According to legend, and to several Ancient Greek authors including Plato, two words of wisdom were carved into the stone at the entrance of the most important temple of Ancient Greece, the Temple of Apollo in the city of Delphi. Two words that formed the phrase “gnothi seauton,” which literally means “know yourself.”
Who hasn’t heard someone say they don’t like modern art because they think “it’s ugly”?
Despite the subjectivity of the statement, there is some truth in it. Not all, but some of the art produced in the first three decades of the 20th century is indeed characterized by a great shift away from what is traditionally considered beautiful. What matters is no longer the work of art itself, but the process that leads to the work of art, and the questions raised by the process. The best example has to be Marcel Duchamp’s 1917 Fountain, a signed urinal meant to challenge what art is and does:
In Ancient Rome, those who had the power to punish criminals carried a symbol of that power for all to see, and it can still be seen in many western countries today, including the US. This symbol, called “fasces,” was a bundle of wooden rods tied around an axe with strips of leather:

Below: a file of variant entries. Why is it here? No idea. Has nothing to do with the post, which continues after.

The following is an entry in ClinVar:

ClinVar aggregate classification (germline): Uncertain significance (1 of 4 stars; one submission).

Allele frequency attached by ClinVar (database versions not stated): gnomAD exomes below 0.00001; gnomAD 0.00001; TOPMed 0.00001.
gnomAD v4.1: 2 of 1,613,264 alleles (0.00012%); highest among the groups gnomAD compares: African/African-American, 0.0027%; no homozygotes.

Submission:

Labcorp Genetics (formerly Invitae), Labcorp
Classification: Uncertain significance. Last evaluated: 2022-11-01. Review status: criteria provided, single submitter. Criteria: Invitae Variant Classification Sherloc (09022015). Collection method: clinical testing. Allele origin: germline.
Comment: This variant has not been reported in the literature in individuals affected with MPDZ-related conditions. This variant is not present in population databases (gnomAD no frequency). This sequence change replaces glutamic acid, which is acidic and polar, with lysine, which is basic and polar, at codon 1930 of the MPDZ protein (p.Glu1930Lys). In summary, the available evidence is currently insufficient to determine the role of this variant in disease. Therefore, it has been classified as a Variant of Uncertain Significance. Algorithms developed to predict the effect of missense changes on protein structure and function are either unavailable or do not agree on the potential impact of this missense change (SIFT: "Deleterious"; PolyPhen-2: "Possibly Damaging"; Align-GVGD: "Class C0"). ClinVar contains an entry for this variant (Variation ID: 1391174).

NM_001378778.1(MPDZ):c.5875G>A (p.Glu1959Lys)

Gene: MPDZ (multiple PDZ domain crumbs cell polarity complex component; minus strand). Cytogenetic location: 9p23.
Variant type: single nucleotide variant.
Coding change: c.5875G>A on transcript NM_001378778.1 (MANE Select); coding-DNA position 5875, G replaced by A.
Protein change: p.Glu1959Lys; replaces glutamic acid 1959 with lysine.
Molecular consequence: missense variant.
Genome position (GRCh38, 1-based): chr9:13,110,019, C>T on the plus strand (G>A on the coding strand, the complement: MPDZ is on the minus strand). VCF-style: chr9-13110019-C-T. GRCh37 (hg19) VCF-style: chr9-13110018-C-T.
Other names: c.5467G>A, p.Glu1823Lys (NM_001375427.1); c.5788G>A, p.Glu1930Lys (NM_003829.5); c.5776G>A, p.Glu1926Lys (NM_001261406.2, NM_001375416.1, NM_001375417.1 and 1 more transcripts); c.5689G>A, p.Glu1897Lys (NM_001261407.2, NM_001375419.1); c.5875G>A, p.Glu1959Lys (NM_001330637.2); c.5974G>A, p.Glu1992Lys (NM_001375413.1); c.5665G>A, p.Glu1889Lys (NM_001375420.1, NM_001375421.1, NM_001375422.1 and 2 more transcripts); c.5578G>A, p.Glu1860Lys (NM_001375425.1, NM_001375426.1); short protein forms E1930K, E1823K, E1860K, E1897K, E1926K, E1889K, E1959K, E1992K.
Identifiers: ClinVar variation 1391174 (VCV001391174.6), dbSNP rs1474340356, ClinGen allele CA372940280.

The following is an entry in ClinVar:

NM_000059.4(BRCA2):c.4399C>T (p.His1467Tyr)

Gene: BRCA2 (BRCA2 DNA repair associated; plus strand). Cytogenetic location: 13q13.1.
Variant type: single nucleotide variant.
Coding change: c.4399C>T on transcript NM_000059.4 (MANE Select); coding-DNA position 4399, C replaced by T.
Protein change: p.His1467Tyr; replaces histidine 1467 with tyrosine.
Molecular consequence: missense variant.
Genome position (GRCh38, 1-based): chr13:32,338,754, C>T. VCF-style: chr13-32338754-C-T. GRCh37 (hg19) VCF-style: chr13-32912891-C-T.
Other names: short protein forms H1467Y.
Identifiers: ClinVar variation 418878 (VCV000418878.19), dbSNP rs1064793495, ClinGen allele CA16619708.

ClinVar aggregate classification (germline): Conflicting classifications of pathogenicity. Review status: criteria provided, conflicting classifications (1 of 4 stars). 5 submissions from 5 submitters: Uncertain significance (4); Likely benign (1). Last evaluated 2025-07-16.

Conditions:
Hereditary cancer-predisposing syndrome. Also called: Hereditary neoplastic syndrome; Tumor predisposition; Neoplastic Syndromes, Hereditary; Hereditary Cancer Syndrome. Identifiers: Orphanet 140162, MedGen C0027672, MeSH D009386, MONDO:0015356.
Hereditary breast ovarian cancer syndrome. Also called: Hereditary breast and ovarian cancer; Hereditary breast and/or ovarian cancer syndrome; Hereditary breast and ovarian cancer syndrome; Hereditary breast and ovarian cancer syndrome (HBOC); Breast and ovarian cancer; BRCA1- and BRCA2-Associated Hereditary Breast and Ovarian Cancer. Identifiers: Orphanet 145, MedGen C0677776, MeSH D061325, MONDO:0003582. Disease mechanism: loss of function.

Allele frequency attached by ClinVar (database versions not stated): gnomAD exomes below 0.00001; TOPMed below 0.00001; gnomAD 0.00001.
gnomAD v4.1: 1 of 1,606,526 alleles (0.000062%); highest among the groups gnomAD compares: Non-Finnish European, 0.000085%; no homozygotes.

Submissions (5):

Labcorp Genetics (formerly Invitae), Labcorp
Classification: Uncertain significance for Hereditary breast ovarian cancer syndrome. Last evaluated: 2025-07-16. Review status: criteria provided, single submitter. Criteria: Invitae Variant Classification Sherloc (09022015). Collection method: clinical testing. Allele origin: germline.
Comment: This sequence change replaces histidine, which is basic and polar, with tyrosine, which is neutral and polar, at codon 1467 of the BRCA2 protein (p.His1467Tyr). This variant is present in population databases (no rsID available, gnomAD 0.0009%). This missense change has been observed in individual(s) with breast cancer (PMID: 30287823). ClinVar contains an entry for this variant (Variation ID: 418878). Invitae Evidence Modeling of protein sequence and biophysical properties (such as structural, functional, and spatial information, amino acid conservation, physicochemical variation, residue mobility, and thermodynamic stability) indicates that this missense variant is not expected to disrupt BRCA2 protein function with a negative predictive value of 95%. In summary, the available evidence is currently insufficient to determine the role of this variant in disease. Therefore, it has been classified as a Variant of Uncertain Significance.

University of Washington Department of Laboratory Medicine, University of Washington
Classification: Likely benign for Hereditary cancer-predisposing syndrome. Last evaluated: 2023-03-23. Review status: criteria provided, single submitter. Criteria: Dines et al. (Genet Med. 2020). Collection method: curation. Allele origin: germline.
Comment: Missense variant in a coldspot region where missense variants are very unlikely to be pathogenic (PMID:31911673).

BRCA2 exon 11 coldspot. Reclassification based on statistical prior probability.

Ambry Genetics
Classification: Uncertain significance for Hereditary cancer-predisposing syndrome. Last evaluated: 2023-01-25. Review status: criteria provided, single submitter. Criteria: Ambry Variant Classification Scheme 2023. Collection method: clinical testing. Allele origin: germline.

It’s all about association. Renaissance masters called the tall and pointy architecture of the Middle Ages “Gothic” by association with the Goths, the tribes who had started invading the Roman Empire in the 3rd century and whose name had become synonymous with a lack of refinement. Then in the 18th century, at the time of the Gothic revival, a new type of scary story developed and was called “Gothic,” by association with the buildings such as castles and churches where the action of the stories often takes place. The rest of the Gothic cultural evolution is about association with these stories, collectively known as Gothic fiction.
Why is the poster of a black cat given the same importance as the Eiffel Tower in every souvenir shop in Paris? Sure, the poster designed by Swiss artist Théophile-Alexandre Steinlen in the 1890s is striking to look at:
One of the most meaningful developments in recent popular culture is the rise of the zombie. Zombies are now everywhere, from TV series to Hollywood movies and video games. While the zombie genre is clearly not for everyone given its level of gory violence, its social and political message concerns all of us.
Zombies are neither dead nor alive. They are mindless, speechless corpses driven by one need: eating other people.
Walt Disney used it as inspiration for the castles of Sleeping Beauty and Cinderella, and it is often seen as the perfect example of 19th-century Castle Romanticism. This inspirational castle is Neuschwanstein, located in Bavaria, Germany.